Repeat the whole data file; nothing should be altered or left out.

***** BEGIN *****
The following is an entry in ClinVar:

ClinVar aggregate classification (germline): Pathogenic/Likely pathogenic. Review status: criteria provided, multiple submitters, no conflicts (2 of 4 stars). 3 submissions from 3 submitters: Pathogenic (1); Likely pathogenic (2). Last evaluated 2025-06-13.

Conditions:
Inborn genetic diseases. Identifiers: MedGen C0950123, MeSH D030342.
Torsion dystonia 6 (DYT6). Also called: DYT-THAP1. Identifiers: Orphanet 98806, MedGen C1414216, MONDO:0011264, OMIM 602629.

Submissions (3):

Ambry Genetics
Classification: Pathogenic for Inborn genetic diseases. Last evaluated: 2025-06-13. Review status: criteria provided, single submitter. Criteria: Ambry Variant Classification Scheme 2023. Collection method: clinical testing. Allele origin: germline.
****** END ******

The following is an entry in ClinVar:

ClinVar aggregate classification (germline): Pathogenic/Likely pathogenic. Review status: criteria provided, multiple submitters, no conflicts (2 of 4 stars). 3 submissions from 3 submitters: Pathogenic (1); Likely pathogenic (2). Last evaluated 2025-06-13.

Conditions:
Inborn genetic diseases. Identifiers: MedGen C0950123, MeSH D030342.
Torsion dystonia 6 (DYT6). Also called: DYT-THAP1. Identifiers: Orphanet 98806, MedGen C1414216, MONDO:0011264, OMIM 602629.

Submissions (3):

Ambry Genetics
Classification: Pathogenic for Inborn genetic diseases. Last evaluated: 2025-06-13. Review status: criteria provided, single submitter. Criteria: Ambry Variant Classification Scheme 2023. Collection method: clinical testing. Allele origin: germline.